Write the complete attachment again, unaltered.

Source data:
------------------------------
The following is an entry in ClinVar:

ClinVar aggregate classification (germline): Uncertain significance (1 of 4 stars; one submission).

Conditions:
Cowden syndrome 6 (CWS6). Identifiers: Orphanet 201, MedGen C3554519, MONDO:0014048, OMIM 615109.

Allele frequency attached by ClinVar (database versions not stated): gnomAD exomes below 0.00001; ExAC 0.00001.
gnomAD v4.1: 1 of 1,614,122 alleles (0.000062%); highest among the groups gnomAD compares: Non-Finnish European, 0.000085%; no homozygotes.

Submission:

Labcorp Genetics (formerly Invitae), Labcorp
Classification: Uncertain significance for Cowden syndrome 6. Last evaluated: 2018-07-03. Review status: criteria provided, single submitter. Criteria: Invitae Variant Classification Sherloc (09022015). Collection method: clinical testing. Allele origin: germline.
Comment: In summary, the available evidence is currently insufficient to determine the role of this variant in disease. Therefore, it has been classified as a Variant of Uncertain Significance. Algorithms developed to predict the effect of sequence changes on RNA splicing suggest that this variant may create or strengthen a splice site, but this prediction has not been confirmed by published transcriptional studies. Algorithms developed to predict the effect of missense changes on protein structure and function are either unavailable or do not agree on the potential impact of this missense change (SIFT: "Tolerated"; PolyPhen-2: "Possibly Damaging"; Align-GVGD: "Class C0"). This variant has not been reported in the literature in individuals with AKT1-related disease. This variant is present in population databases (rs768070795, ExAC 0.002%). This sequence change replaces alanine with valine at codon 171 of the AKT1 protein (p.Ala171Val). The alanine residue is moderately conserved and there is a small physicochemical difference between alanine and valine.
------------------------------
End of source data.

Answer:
The following is an entry in ClinVar:

ClinVar aggregate classification (germline): Uncertain significance (1 of 4 stars; one submission).

Conditions:
Cowden syndrome 6 (CWS6). Identifiers: Orphanet 201, MedGen C3554519, MONDO:0014048, OMIM 615109.

Allele frequency attached by ClinVar (database versions not stated): gnomAD exomes below 0.00001; ExAC 0.00001.
gnomAD v4.1: 1 of 1,614,122 alleles (0.000062%); highest among the groups gnomAD compares: Non-Finnish European, 0.000085%; no homozygotes.

Submission:

Labcorp Genetics (formerly Invitae), Labcorp
Classification: Uncertain significance for Cowden syndrome 6. Last evaluated: 2018-07-03. Review status: criteria provided, single submitter. Criteria: Invitae Variant Classification Sherloc (09022015). Collection method: clinical testing. Allele origin: germline.
Comment: In summary, the available evidence is currently insufficient to determine the role of this variant in disease. Therefore, it has been classified as a Variant of Uncertain Significance. Algorithms developed to predict the effect of sequence changes on RNA splicing suggest that this variant may create or strengthen a splice site, but this prediction has not been confirmed by published transcriptional studies. Algorithms developed to predict the effect of missense changes on protein structure and function are either unavailable or do not agree on the potential impact of this missense change (SIFT: "Tolerated"; PolyPhen-2: "Possibly Damaging"; Align-GVGD: "Class C0"). This variant has not been reported in the literature in individuals with AKT1-related disease. This variant is present in population databases (rs768070795, ExAC 0.002%). This sequence change replaces alanine with valine at codon 171 of the AKT1 protein (p.Ala171Val). The alanine residue is moderately conserved and there is a small physicochemical difference between alanine and valine.